I write to commend you on the brilliant article by Jason Togyer in your March issue on Adolf Grünbaum [Paving the Way]. On a personal note, the day Jonas Salk announced his departure from Pitt, after launching the Salk vaccine, I called Charlie Peake, our Provost, to cry about the loss. His response was, Today I hired a young man named Adolf Grünbaum, who will make you forget Jonas. Over the intervening years, this answer grew ever more prophetic! Ed Litchfield did great things with Mellon money to elevate our medical school, but his encouraging of Adolf Grünbaum to come to Pittsburgh was the real beginning of our movement into the highest ranks of great universities. Thanks for the memories.
Arts and Sciences '38
Editors Note: Paving the Way received an Award of Commendation at the PRSA 2002 Bronze Anvil Awards ceremony, held in New York City this past June. The piece, written by associate editor Jason Togyer, was one of just two feature stories to receive an award in this national competition.
Church and Pitt
Editors Note: The following letter is a reaction to a Pitt Alumni Association advertisement that appeared in the June issue, which included the phrase God preserve thee evermore from the Universitys Alma Mater.
I realize that reason has gone out of the window in these messed-up times, but as a Pitt graduate and as the founder of the Humanist Community Temple, a Western Heritage Institution, it does seem to me that the quality thing to do is to politely point out that for one very obvious reason, the advertisement for the Pitt Alumni Association on page 21 of your June issue is in poor taste. I mean I had generally thought it was correct to think of Pitt not as a rigidly parochial tied house (Voltaires phrase, I believe) but rather as a secular, liberal university at the cutting edge of human conceptual maturity. Now I am not so sure. In any event, please omit the theology from all such future ads. Its bad enough to have God Bless America! banners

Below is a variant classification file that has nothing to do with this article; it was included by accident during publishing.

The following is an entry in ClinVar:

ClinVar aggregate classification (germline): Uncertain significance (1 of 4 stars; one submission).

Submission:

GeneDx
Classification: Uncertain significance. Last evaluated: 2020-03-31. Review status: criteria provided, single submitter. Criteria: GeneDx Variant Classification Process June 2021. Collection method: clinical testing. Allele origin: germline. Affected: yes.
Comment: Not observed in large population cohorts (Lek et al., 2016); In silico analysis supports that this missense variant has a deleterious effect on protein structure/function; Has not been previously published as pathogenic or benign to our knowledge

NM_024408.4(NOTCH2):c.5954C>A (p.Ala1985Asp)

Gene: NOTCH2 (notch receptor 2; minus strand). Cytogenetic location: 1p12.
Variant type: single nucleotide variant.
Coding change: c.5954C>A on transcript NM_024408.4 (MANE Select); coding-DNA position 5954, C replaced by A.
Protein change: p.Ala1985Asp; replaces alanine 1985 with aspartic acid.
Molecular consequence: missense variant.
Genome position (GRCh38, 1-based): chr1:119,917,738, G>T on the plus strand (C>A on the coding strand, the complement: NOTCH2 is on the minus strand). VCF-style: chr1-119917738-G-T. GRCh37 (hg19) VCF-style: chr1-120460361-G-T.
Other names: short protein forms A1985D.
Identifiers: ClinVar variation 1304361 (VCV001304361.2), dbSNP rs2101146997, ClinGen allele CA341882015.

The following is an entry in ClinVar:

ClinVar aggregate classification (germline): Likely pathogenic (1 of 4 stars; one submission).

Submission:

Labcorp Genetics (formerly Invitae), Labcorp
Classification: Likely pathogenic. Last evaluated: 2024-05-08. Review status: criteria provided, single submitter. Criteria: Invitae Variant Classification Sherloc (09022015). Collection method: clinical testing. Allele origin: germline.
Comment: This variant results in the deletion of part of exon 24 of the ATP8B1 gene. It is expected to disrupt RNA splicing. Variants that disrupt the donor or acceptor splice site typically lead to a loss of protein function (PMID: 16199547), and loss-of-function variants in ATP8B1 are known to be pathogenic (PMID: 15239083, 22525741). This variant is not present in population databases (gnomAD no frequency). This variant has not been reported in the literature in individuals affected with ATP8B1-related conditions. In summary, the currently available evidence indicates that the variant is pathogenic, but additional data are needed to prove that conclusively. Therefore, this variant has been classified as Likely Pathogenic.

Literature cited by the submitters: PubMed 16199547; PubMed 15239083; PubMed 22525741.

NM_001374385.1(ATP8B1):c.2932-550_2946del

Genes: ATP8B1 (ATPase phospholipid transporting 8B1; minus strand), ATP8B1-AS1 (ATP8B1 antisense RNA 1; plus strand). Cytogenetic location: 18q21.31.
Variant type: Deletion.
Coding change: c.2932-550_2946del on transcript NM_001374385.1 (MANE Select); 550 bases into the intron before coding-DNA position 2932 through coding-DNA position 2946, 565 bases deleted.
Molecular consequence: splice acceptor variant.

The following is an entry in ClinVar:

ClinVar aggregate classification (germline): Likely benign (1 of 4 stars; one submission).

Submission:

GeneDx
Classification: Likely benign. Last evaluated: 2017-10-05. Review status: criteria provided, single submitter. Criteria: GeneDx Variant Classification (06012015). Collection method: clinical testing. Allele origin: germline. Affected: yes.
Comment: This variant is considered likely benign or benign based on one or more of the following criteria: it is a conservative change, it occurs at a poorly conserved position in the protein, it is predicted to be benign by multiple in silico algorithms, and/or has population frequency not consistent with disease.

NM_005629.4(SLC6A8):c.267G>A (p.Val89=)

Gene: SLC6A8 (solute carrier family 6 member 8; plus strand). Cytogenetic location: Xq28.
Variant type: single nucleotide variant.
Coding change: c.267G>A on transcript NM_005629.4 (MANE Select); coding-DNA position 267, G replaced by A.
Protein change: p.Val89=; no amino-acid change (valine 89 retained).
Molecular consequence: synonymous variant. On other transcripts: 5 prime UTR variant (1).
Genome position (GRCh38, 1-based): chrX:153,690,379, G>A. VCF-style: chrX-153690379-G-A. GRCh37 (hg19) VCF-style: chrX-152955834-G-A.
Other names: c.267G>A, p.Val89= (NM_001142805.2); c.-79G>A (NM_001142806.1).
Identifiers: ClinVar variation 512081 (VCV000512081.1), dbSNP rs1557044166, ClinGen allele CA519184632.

The March issue has well-written and interesting articles. I cant remember when I enjoyed an issue as much as this one. Actually, I read it cover to cover.
Ruth Friedman Saul
Read with great interest your article Band of Brothers [March]. Jack Foley's experiences in WW II were very much like mine. I still have my paratrooper boots and wear them in parades, like Latrobe's 4th of July parade. I enlisted in March 1942. Following basic training, I board-ed a troop ship bound for North Africa. My two-and-a-half years in the European theater began in Oran, Algeria; and continued in Tuni-sia, Sicily, the rest of Italy, Southern France, and Mormolon-La-Grande (a small French Army Camp), then to Bastogne. Following Bastogne, I went south to the Colmar pocket (in France) and then to Elsmeere, England, with frozen feet. During my stint there, three-and-a-half months, I regained circulation in my feet and recovered from a hip wound. Then I returned to Munich, Germany, and went south on the Autoban to Berchtesgaden, where my duty was to round up shock troopers and other high-ranking officers. I'm pleased to know of Second Lieu-tenant Foley, a fellow trooper. At 82 years old, I still appreciate the accolades bestowed on troopers.
Arts and Sciences '50
Just a quick note about a misconcep-tion about dialects represented in Laurie Vergato's published letter on Pittsbur-ghese in the March issue. Pittsburghers are only mispronouncing words if you come from somewhere other than Pittsburgh. They are speaking a perfectly natural, rule-following system of lan-guage, like every human on the planet. Consider how you might feel if a British English speaker were to say that you, as an American, mispronounce tomato, and you get the idea.